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Clayne Crawford delivers another great performance in The Integrity of Joseph Chambers
Clayne Crawford reunites with director Robert Machoian who he collaborated on The Killing of Two Lovers, and his Lethal Weapon costar, Jordana Brewster, in The Integrity of Joseph Chambers from Gravitas Ventures.
Joseph Chambers (Crawford), a successful insurance salesman and devoted husband, aims to acquire the skills that will enable him to provide for his family in case of an apocalypse. For the first time in his life, he decides to go deer hunting alone for the very first time in his life, despite the objections of his wife. In his search for deer, Joe sets out into the mountains with a borrowed rifle and wanders aimlessly through the woods, searching for anything he can find.
A few moments later, however, Joe’s boredom is short-lived, and he is suddenly subjected to a traumatic experience in a flash. What started as an experiment to prove himself as a capable father and husband turns into a nightmare. Joe finds himself faced with a terrible choice that he must make.
I’ve been a fan of Clayne Crawford going back to his role as Dean in the 2002 tear-jerker A Walk To Remember. While Crawford had roles here and there, when he appeared in the television adaptation of the action franchise Lethal Weapon, the mainstream audience started to notice.
Similar to his role in The Killing of Two Lovers, Crawford strips away his alpha male bravado to portray more of a beta male. In the film’s opening moments, there’s a quick dialogue establishing that moving to his wife Tess’s hometown (Jordana Brewster) may not have been in the best interest of his family. Tess reassures her husband that he doesn’t need to hunt to prove his love for his family, but it falls on deaf ears.
When Joepsh reaches the woods, the film turns into a slow-burn character study. Initially, there are some humorous moments for Crawford as he is alone in his thoughts. Once that fateful moment occurs, things are taken up a notch, with Crawford giving a master class in acting. His performance is powerful and heartbreaking, conveying the feelings of isolation and fear of being lost in an unfamiliar environment. Through his portrayal, Crawford brings the audience along for his journey, and we can feel the desperation and panic of being surrounded by the unknown.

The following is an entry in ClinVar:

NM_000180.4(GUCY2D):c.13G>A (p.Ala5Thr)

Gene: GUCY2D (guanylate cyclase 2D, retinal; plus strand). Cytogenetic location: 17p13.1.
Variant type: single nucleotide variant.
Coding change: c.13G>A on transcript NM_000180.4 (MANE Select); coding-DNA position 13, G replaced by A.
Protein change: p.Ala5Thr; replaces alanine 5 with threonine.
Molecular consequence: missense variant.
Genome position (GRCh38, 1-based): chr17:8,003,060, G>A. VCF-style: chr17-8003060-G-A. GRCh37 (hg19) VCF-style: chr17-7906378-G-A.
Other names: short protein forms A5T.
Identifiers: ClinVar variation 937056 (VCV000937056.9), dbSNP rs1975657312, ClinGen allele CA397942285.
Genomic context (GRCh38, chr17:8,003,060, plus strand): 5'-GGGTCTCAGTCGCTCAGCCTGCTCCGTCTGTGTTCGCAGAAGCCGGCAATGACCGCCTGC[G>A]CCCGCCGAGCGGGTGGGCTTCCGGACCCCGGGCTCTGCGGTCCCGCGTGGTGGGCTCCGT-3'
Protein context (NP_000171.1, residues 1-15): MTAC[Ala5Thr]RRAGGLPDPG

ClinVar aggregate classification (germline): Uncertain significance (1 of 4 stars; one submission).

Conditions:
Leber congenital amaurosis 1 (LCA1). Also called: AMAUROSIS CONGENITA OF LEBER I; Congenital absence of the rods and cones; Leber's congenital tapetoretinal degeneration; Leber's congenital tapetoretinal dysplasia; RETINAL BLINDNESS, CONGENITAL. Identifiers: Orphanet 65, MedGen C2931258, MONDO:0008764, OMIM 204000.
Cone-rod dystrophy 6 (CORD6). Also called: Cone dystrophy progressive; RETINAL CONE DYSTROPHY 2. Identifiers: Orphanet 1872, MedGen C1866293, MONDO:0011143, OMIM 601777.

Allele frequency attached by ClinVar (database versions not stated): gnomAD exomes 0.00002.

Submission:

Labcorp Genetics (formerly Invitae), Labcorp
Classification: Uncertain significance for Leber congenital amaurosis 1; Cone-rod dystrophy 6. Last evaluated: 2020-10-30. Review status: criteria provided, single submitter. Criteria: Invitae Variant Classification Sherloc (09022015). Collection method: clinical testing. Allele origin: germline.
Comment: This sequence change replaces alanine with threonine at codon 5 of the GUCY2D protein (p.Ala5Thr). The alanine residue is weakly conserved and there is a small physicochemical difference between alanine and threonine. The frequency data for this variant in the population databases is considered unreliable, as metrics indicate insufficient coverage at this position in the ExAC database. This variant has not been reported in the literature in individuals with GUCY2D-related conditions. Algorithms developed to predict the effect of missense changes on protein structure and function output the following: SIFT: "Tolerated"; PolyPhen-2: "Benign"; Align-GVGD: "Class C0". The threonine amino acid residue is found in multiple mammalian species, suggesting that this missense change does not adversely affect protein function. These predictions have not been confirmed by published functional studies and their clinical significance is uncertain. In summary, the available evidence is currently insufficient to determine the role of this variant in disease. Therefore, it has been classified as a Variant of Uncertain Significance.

Make no mistake, this film belongs to Crawford, but the supporting cast, particularly Jeffrey Dean Morgan and Jordana Brewster, in their brief moments, add substance. Peter Albrechtsen’s sound design and score create a sense of suspense and unease as Joe’s psychological state is gradually revealed. Wide shots also frame Joe in a way that emphasizes his loneliness and isolation after the incident, as he is often seen in an empty and barren landscape. The music further heightens the tension and creates a feeling of dread and foreboding, even when, on the surface, not much appears to be happening.
Crawford and Machoian have worked together before and have developed a strong understanding of each other’s styles. Their chemistry is so evident in The Integrity of Joseph Chambers. I hope audiences take to the film and see future collaborations with larger budgets.
Final Grade: B
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